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Re: DIALECT AND WORD MEANINGS

Post by Stanley » 27 Jul 2017, 03:42

A word tweaked me this morning, why 'pad'lock?
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Re: DIALECT AND WORD MEANINGS

Post by plaques » 27 Jul 2017, 10:53

To restrain livestock in their paddock.

'Mulct' never hear this word being used nowadays.

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Re: DIALECT AND WORD MEANINGS

Post by chinatyke » 27 Jul 2017, 15:41

plaques wrote:
27 Jul 2017, 10:53
To restrain livestock in their paddock.
Apparently 'pad' was another word for gate in O.E.
plaques wrote:
27 Jul 2017, 10:53
'Mulct' never hear this word being used nowadays.
As in "Ah've just mulct t'cows" ??

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Re: DIALECT AND WORD MEANINGS

Post by Tripps » 27 Jul 2017, 17:04

Whilst stopped in traffic, I looked right and saw a plaque on a building. Being newly introduced to the hobby of 'plaque watching' - which I fully approve of - I saw that it read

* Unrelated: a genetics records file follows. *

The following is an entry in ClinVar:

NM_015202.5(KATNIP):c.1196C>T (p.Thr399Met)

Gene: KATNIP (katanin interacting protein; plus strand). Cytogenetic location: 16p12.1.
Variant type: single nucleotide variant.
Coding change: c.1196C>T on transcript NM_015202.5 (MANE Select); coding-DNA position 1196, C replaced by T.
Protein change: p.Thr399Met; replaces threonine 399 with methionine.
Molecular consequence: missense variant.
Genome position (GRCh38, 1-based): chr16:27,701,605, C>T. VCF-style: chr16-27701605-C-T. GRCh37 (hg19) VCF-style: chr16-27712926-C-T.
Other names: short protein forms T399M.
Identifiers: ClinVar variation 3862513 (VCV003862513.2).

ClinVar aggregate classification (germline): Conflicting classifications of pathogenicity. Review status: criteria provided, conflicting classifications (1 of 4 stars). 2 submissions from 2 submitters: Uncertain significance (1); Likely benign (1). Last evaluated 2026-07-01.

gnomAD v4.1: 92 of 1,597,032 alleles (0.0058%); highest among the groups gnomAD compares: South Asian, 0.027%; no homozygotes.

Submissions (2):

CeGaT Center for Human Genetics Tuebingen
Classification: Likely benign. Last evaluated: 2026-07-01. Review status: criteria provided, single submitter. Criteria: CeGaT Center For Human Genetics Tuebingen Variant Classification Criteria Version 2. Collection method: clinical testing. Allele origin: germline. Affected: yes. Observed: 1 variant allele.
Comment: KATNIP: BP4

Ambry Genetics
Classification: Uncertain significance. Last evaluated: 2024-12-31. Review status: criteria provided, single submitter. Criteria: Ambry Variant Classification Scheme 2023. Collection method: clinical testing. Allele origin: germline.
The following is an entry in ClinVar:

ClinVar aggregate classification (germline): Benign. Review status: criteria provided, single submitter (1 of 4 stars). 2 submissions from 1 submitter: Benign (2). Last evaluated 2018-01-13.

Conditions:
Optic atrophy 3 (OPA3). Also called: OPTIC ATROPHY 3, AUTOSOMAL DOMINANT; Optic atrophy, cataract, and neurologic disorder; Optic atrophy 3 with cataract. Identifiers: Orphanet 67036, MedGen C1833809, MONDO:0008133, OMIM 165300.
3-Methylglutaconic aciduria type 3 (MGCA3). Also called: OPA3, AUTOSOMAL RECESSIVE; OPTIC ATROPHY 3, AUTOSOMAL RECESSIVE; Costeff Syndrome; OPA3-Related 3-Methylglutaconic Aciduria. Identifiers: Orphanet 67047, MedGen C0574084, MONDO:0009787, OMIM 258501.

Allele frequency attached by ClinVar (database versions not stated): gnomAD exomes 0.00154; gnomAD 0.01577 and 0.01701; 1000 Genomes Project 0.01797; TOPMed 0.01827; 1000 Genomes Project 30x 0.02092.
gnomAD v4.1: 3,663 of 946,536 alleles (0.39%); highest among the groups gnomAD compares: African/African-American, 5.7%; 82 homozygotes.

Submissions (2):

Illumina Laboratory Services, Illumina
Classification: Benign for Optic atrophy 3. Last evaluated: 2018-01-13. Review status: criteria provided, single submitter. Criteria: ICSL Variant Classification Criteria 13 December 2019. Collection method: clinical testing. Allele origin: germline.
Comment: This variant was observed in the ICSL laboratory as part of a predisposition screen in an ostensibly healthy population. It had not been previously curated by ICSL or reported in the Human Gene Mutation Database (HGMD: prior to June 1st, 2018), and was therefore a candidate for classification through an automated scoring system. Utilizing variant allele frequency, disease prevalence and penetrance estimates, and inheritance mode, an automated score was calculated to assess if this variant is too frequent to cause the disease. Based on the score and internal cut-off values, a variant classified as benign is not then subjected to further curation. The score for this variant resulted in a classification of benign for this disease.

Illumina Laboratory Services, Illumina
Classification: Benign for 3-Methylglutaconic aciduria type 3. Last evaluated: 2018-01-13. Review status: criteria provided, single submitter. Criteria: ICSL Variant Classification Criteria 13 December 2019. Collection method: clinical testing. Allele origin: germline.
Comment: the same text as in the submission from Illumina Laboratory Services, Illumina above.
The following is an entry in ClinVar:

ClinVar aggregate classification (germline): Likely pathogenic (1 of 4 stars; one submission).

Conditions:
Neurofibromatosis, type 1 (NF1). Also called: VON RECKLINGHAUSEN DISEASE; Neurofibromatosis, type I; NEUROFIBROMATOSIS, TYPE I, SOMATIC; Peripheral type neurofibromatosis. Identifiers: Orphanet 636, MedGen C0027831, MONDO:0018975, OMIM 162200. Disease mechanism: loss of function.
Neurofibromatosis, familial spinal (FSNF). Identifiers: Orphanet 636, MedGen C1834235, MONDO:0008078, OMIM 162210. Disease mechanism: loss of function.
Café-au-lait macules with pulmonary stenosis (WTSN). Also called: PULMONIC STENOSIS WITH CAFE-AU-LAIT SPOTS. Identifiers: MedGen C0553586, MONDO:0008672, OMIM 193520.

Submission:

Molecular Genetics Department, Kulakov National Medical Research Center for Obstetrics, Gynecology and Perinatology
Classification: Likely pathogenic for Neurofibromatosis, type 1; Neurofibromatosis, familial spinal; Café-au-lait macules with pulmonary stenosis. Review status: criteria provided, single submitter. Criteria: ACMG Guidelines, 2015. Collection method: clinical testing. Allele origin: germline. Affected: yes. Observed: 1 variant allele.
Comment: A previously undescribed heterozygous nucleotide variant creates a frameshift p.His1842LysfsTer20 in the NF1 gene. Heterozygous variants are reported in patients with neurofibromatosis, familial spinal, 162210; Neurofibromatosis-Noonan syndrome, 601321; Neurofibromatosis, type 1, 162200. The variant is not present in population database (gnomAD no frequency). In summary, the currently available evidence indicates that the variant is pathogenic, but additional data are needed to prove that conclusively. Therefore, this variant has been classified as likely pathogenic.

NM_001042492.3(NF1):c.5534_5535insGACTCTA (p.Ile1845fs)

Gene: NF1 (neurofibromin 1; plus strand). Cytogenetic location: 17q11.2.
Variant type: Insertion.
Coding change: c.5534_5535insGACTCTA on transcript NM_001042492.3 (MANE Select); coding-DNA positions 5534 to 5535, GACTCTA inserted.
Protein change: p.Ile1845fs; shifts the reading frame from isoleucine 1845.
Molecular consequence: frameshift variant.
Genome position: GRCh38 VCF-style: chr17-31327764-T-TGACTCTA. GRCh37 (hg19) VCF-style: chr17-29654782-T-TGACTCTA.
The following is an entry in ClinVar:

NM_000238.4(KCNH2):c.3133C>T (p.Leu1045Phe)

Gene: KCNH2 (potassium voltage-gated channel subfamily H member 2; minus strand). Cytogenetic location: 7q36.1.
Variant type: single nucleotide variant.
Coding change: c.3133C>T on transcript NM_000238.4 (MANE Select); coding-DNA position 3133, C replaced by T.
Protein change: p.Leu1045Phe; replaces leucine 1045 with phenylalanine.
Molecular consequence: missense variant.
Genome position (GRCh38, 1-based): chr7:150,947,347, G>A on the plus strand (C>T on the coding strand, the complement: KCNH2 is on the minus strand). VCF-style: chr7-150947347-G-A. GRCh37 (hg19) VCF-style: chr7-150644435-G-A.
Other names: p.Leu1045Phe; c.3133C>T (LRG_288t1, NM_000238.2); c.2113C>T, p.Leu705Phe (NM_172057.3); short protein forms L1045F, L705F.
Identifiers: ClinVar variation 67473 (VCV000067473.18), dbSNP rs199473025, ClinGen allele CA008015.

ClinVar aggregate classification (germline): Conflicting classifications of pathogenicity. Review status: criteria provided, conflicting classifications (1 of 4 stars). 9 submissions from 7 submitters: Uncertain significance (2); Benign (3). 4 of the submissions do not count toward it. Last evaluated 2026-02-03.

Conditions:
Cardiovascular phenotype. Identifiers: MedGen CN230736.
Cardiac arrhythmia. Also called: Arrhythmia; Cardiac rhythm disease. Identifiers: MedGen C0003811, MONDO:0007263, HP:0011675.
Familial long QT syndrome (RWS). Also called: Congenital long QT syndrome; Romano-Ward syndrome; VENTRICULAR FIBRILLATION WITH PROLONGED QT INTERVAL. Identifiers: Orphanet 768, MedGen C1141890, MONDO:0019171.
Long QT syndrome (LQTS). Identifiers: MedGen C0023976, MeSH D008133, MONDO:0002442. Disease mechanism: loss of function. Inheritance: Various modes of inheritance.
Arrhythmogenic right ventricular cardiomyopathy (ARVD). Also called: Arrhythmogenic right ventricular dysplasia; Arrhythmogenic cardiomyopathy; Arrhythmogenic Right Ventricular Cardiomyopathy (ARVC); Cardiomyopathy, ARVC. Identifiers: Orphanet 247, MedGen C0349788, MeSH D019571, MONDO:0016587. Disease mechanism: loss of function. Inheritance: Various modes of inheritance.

'GARD TA FOY'. I guessed it might be Norman French similar to the words used when the Queen gives Royal Assent to a Bill - La Reyne le veult. The Queen wishes it.

A few moments on google shows it is indeed, and is a motto of Magdalen College, that means 'keep your faith'

It is said that some student wags say it means ' watch your liver' (cf. fois gras) :smile:
Born to be mild. . .

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Re: DIALECT AND WORD MEANINGS

Post by Stanley » 28 Jul 2017, 03:02

'Virement' comes from the same source David......